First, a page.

B. I think Moses must have felt a little like this hiker.  He was watching his father in laws sheep and it appears that he is by himself.  He might have been by himself for a long time.  When he is investigating this bush God calls to him.  He has a special task that he wants Moses to do.  He wants him to return to Egypt so he can rescue the Hebrew people from their life of slavery.  God had spoken to Moses because he had something that he wanted him to do. 

C. We talk about Pastor’s and their call.  We usually think of a pastor being called by God into the ministry.  It is not like another job where someone feels that this will fit them.  Instead it is something that God has directed them to do.  Much like the situation with Moses God still calls people today.  Sometimes that call can be for a lifetime, or maybe it is to complete a task.  Is there something that you feel God is calling you to. 

Action IV.  God feels

A. I think we all have images of God that float around in our mind.  Maybe we have several images, or maybe the image evolves over time.  It can be easy for the image to be of a distant unfeeling individual.  It might even be like an idol that does not respond, but is only made of stone or wood.  There is a statement in this passage about God that really shakes up that notion.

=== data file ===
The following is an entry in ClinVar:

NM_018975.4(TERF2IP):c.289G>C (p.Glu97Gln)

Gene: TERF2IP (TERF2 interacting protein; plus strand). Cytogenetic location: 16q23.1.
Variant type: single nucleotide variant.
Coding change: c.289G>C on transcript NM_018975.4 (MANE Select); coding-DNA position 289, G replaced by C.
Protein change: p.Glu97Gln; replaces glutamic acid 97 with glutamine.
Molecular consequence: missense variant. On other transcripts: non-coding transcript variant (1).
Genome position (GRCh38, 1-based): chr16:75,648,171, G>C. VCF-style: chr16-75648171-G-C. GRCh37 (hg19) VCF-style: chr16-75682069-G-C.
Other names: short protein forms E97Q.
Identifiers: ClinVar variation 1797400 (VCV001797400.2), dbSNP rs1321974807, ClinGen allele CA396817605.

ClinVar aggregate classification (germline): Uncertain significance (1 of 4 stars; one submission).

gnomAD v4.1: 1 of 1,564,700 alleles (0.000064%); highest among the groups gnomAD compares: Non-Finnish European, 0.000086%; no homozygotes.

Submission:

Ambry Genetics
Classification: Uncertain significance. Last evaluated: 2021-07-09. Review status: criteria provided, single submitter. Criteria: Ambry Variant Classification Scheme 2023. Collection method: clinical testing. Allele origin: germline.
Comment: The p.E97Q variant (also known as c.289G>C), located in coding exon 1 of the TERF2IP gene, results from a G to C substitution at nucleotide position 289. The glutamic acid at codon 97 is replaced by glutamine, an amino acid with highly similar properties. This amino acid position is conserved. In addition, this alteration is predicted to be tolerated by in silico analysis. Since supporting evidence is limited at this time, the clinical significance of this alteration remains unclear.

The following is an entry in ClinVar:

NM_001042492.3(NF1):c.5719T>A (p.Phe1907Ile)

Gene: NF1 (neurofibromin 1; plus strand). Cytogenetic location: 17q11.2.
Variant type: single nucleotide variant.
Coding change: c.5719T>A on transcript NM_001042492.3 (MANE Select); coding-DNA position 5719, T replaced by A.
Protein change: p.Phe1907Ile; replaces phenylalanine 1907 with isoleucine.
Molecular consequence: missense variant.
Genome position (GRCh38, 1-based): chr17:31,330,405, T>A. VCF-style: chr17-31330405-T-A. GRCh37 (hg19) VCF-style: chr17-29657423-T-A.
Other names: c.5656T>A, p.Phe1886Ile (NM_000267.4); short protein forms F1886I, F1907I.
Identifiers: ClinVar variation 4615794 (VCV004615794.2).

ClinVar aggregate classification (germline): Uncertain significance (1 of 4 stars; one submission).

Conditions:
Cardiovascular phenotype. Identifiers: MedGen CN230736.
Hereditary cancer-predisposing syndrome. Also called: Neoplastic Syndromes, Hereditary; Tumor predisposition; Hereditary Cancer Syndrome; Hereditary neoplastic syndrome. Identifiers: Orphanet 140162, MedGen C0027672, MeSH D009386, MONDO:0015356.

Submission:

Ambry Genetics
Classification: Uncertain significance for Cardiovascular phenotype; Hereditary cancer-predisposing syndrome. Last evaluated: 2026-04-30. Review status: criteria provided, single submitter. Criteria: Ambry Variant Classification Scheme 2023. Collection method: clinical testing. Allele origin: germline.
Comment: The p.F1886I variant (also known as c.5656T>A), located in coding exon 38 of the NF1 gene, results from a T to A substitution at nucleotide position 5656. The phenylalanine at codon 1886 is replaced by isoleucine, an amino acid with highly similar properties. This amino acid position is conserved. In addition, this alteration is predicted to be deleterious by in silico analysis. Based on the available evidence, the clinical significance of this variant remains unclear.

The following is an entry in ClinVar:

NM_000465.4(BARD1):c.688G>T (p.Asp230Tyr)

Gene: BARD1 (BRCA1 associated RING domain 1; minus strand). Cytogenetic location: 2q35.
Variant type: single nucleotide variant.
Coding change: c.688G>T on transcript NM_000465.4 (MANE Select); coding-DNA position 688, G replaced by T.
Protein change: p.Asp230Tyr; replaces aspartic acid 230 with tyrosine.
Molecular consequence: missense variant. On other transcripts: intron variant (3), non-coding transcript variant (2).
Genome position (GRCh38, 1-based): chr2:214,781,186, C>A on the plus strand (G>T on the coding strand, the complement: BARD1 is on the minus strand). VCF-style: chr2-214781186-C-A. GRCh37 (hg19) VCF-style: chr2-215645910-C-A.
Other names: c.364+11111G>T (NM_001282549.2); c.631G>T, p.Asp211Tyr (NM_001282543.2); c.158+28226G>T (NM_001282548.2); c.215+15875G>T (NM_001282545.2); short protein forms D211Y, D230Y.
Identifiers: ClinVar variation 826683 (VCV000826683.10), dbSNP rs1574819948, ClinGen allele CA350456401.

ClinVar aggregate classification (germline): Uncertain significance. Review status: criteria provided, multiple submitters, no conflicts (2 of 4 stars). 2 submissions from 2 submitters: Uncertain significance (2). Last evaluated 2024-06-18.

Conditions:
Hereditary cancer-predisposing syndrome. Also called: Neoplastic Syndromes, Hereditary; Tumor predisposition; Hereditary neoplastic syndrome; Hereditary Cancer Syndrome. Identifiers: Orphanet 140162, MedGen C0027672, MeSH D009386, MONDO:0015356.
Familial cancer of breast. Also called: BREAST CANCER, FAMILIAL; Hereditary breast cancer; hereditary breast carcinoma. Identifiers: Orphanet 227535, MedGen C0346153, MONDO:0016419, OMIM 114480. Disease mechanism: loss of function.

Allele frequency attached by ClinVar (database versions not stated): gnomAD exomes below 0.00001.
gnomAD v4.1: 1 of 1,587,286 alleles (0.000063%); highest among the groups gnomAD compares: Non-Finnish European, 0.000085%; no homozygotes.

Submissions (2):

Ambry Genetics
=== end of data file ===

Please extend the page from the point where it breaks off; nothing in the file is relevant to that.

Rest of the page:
B. In 3:7 God says to Moses, “I am concerned about their suffering.”  Imagine what it must have done for Moses to hear God say that he was concerned about something.  I am sure that was a big deal.  It was probably an even bigger deal for Moses to go to the Israelites and say, “God is concerned about your suffering.”  The Israelites had been slaves for a number of years.  They had probably crying out to God for many years, maybe even over a hundred years.  We all know that over a period of time it can become disheartening to pray for that long and not receive any kind of an answer.  There had to be a huge sigh of relief when they realized that God had heard their prayers and was working on a solution for them.